Fossils flew like jumbo jets, according to a report in ABC (Australia) News in Science, 17 Oct 2005. Scientists have long wondered how pterosaurs, large winged reptiles that may have had wingspans up to 18 metres wide, were able to take off and land. As we only know them as fossils these days it is impossible to study their flight. A clue comes from a bone called the pteroid bone, a long slender bone unique to pterosaurs that supported a membrane, called the forewing, at the front of each wing. It had a bend in it, but scientists were unsure how it was orientated and what its function was. If it pointed towards the body the forewing was narrow, but if it was directed forward it would support a much broader forewing.
To help solve the puzzle Matthew Wilkinson of Cambridge University used wing tunnel tests of scale models of pterosaurs with the pteroid bone in different positions. They found that a forward facing pteroid bone would have supported a larger forewing that acted as leading edge flap that gave extra lift to the wings. This flap would have enabled a large pterosaur to take off by spreading its wings into a breeze, and it would have acted as an airbrake to facilitate soft landings. The researchers also point out, “It would have also served as a control surface during normal flight. For example, flexing one pteroid while extending the other would have increased lift on one wing, thereby initiating a roll.” This means that pterosaurs used their forewings like the flaps found on modern day jet aircraft wings. Darren Naish, a dinosaur expert at the University of Portsmouth commented: “This work solved several mysteries that have long existed, and shows that pterosaurs evolved novel solutions to the problems of active flight.”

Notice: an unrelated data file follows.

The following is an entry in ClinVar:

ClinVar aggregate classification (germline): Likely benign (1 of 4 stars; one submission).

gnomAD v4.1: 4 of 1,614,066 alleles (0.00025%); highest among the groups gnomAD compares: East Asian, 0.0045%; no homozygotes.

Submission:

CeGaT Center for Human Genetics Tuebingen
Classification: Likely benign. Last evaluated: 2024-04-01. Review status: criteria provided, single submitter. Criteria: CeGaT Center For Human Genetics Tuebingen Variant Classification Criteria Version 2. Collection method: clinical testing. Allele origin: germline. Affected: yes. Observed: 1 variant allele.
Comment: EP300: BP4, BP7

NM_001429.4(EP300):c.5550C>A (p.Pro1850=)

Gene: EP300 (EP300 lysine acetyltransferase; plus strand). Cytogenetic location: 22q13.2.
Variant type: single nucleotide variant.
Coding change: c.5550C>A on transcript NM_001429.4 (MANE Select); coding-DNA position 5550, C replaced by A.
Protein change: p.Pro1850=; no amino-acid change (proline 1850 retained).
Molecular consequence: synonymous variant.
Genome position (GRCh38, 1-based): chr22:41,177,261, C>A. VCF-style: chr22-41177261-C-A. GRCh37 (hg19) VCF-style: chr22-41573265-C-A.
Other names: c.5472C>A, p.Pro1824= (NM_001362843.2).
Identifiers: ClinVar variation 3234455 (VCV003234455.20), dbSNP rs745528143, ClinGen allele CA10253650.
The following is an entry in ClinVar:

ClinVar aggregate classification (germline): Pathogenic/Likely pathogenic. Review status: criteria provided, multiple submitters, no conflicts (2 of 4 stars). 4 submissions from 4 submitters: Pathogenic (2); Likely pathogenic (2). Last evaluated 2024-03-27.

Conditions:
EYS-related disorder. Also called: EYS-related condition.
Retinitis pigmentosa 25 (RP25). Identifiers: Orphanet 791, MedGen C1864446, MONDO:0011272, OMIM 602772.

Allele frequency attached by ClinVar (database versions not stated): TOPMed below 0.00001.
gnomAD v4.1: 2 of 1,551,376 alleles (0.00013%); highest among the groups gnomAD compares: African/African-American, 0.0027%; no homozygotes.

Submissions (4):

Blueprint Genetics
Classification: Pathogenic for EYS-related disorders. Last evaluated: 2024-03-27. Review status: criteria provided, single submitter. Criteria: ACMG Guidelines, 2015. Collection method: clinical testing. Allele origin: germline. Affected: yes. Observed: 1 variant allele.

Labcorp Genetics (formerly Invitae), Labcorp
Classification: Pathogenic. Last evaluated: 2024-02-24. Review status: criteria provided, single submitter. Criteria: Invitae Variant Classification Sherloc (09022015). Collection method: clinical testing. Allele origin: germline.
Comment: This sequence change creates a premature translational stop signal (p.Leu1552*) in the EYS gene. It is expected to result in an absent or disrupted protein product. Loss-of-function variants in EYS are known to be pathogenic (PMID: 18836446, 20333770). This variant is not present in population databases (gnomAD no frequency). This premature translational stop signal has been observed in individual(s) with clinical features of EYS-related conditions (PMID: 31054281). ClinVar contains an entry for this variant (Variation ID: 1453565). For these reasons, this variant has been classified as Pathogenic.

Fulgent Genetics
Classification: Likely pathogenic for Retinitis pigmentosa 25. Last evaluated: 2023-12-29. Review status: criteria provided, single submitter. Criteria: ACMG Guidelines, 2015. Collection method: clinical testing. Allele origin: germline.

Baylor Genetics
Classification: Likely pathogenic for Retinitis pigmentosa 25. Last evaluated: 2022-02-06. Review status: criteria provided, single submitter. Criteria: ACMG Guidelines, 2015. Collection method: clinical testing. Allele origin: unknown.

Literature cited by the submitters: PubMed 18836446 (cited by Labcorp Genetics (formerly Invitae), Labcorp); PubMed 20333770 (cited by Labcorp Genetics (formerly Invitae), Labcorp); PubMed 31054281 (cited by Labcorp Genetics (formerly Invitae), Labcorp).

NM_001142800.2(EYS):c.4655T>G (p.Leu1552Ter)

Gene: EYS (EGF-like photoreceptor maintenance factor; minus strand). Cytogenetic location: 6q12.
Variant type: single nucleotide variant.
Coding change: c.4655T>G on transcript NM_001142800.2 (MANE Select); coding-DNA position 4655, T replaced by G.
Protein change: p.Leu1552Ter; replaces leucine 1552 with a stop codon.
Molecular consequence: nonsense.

Editorial Comment: Active flight does present problems and the solutions require clever design and creative engineering. Jumbo jets and other modern aircraft have complex wings that facilitate take off, landing and manoeuvring in flight, but everyone knows it took clever scientists and engineers to design and build them, often after carrying out wind tunnel studies. It took intelligent scientists using wind tunnels to work out how pterosaurs wings worked and how they could have been used effectively. Therefore, it is absurd to claim that the wings and the nervous system control needed to use them, evolved with no intelligence at all. (Ref. aerodynamics, pterodactyls, engineering)